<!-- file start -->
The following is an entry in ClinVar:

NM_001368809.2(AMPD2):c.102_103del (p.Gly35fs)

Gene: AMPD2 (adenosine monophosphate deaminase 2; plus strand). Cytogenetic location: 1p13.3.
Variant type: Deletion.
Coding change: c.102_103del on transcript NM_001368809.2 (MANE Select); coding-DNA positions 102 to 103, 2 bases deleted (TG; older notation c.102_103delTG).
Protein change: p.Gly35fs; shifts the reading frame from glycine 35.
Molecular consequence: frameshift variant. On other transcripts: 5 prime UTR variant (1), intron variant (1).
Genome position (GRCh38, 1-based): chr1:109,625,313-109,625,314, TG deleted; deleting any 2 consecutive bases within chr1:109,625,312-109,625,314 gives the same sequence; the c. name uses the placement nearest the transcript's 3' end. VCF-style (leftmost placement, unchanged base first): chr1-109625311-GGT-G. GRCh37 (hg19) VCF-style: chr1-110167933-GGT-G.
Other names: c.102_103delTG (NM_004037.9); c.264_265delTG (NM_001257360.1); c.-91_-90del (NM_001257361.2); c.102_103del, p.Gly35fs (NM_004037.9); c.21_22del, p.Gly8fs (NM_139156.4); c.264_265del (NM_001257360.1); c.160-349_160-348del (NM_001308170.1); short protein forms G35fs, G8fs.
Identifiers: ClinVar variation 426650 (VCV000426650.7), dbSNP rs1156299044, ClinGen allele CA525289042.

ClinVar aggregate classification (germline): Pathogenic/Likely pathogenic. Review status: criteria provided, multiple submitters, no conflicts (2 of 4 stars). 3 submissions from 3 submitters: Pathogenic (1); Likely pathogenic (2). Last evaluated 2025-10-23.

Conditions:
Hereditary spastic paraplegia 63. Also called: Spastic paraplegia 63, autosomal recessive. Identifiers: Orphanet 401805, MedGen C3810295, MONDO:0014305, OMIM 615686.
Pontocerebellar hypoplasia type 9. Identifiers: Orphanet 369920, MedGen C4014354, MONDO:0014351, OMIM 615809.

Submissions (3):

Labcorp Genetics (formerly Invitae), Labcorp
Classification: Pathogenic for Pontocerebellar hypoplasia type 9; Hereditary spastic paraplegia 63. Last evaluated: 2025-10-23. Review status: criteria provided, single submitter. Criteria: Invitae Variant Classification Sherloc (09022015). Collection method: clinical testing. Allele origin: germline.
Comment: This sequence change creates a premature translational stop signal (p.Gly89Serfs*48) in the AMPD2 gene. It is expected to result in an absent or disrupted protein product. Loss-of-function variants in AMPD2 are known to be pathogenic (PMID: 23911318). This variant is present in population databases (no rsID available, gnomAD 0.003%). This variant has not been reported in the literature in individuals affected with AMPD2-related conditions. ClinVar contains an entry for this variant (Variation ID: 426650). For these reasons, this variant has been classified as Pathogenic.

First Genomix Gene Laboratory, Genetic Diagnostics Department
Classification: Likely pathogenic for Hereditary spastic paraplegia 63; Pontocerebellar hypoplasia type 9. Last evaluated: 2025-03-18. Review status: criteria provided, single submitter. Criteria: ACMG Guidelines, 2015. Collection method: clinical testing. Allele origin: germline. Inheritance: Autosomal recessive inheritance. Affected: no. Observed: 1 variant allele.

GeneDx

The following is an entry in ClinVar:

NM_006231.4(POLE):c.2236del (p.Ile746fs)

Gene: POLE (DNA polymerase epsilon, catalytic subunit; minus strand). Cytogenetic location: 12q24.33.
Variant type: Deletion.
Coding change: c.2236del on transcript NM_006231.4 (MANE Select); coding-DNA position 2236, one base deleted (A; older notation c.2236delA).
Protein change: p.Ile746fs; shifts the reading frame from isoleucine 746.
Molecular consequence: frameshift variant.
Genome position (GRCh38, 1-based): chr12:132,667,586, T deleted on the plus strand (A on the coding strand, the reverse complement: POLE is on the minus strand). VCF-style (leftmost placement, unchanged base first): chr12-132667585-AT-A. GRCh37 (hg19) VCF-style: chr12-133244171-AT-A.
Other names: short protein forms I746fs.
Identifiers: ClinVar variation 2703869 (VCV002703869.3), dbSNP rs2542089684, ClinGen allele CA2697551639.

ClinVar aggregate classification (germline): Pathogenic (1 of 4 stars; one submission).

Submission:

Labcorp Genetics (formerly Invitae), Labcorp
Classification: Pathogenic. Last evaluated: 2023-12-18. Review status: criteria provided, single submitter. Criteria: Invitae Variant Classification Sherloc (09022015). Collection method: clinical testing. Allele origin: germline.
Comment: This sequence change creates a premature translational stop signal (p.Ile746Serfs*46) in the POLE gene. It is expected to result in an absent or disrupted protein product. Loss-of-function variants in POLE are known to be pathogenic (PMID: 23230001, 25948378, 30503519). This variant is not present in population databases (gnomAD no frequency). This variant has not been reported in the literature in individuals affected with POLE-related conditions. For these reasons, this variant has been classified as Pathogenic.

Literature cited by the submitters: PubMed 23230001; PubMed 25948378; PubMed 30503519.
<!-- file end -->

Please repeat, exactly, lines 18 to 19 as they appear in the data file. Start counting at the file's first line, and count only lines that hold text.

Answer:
Comment: This sequence change creates a premature translational stop signal (p.Gly89Serfs*48) in the AMPD2 gene. It is expected to result in an absent or disrupted protein product. Loss-of-function variants in AMPD2 are known to be pathogenic (PMID: 23911318). This variant is present in population databases (no rsID available, gnomAD 0.003%). This variant has not been reported in the literature in individuals affected with AMPD2-related conditions. ClinVar contains an entry for this variant (Variation ID: 426650). For these reasons, this variant has been classified as Pathogenic.

First Genomix Gene Laboratory, Genetic Diagnostics Department